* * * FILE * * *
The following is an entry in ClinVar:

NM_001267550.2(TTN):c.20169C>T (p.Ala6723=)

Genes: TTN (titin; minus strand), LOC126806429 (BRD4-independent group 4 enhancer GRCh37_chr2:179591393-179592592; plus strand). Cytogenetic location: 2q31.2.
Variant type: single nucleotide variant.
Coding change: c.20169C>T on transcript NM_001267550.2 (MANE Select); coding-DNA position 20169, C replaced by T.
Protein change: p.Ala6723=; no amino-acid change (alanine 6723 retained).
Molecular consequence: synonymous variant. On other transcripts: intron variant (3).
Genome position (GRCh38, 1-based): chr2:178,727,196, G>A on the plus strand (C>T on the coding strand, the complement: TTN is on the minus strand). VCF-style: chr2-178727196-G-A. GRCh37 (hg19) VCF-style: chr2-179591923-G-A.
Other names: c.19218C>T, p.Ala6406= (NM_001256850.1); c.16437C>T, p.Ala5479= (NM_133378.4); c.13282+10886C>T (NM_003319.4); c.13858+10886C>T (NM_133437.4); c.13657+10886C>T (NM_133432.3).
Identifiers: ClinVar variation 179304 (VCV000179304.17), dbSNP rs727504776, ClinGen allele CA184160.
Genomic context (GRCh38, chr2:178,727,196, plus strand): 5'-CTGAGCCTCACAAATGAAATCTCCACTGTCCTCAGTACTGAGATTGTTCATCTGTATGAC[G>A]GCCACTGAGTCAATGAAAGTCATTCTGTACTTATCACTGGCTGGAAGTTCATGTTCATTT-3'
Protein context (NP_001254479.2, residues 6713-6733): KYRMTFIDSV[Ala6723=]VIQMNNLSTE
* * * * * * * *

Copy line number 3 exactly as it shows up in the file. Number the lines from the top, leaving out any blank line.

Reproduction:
Genes: TTN (titin; minus strand), LOC126806429 (BRD4-independent group 4 enhancer GRCh37_chr2:179591393-179592592; plus strand). Cytogenetic location: 2q31.2.